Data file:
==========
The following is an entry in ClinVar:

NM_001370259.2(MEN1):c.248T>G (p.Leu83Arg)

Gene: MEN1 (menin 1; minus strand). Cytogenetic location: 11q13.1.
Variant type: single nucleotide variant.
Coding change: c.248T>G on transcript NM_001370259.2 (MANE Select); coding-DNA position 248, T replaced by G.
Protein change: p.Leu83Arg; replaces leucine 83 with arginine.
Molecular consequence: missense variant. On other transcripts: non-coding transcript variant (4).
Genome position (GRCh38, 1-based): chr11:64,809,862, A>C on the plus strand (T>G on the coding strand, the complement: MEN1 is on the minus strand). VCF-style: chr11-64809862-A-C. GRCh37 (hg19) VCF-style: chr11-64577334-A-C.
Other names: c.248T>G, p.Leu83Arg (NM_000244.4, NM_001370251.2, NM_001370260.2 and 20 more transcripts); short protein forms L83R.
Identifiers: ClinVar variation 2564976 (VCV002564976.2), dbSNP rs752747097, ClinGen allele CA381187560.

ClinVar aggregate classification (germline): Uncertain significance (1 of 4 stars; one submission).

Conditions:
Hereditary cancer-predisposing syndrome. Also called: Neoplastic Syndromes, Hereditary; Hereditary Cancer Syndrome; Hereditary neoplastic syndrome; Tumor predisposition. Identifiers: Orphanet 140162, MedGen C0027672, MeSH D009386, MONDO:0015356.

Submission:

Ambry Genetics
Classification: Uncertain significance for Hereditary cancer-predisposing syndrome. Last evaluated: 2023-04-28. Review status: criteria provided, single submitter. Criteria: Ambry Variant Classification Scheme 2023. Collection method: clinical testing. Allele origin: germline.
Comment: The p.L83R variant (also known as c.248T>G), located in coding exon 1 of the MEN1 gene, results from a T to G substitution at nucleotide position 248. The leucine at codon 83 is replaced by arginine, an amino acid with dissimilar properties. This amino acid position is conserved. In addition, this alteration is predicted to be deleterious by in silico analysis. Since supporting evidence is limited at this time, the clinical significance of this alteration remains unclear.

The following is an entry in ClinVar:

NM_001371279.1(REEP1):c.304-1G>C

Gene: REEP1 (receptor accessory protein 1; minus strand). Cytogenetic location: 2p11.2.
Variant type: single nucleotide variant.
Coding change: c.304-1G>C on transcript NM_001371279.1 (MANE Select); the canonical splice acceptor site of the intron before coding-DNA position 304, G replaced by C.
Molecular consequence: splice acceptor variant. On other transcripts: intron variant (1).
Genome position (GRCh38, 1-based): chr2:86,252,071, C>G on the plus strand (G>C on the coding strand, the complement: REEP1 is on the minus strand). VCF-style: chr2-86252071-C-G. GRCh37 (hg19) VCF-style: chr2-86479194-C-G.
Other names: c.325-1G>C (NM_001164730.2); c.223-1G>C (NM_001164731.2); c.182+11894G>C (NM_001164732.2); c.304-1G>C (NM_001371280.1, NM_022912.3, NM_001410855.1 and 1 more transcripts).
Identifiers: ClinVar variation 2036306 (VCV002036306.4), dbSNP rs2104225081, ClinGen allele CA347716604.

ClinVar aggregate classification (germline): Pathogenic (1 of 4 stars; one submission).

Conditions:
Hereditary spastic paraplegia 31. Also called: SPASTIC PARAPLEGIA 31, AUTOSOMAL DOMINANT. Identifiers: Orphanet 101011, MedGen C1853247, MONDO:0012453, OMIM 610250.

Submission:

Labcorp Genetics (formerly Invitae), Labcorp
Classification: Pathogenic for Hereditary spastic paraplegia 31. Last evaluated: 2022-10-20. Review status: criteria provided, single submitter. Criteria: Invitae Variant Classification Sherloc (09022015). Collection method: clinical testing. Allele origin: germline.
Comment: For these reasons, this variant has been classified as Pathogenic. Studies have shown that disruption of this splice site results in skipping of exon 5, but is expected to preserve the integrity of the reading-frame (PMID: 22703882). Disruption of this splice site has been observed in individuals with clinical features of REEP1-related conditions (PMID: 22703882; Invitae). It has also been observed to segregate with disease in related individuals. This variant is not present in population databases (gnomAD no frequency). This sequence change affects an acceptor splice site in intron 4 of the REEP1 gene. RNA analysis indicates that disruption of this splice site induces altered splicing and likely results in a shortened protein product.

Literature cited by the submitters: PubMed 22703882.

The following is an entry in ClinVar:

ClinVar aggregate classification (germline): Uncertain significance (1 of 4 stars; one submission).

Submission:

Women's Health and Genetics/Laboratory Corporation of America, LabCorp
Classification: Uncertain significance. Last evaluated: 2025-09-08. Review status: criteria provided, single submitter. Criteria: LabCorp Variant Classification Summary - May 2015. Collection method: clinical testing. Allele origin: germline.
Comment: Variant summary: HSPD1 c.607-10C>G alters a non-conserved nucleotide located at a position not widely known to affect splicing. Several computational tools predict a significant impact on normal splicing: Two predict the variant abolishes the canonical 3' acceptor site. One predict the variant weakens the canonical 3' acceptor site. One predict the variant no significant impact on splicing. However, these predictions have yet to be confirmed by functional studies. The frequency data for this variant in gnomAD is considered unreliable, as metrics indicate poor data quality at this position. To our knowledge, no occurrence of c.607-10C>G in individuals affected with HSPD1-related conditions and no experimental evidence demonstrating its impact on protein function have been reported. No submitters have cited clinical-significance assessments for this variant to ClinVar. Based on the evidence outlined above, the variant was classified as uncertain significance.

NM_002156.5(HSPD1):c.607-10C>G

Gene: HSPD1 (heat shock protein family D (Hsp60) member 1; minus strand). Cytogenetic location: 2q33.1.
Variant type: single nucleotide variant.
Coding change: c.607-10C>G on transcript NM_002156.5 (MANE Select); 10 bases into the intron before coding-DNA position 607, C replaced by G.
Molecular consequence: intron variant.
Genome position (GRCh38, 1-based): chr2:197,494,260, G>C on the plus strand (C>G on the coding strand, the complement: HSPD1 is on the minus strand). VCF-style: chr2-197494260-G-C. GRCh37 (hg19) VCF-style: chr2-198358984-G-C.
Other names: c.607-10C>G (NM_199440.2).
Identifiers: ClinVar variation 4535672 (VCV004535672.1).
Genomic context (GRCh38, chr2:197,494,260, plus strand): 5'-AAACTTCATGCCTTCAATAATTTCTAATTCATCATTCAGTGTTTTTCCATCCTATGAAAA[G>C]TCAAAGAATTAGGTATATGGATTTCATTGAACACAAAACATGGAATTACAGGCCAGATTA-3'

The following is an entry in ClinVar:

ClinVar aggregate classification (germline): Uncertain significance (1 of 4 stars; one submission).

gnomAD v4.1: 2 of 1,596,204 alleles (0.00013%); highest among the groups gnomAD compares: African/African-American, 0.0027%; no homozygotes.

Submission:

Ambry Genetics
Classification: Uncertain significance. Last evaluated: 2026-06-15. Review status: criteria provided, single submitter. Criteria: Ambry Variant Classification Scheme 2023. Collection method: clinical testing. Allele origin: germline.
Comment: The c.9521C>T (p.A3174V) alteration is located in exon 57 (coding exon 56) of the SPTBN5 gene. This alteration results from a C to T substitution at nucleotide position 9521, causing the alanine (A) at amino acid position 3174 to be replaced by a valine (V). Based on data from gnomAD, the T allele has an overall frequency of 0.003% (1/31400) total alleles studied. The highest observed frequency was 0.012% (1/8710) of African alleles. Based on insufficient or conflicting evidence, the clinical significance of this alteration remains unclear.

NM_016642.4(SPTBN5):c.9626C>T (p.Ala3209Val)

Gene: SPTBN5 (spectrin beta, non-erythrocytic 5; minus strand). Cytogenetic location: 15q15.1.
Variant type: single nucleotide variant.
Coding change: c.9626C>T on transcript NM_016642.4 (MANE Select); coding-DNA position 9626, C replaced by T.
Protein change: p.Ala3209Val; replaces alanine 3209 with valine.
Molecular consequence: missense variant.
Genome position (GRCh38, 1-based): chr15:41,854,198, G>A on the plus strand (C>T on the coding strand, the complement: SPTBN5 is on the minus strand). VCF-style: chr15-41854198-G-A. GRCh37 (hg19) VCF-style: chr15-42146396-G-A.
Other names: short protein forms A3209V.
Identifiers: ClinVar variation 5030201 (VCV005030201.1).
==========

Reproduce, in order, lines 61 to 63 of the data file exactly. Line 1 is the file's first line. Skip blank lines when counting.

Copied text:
Protein change: p.Ala3209Val; replaces alanine 3209 with valine.
Molecular consequence: missense variant.
Genome position (GRCh38, 1-based): chr15:41,854,198, G>A on the plus strand (C>T on the coding strand, the complement: SPTBN5 is on the minus strand). VCF-style: chr15-41854198-G-A. GRCh37 (hg19) VCF-style: chr15-42146396-G-A.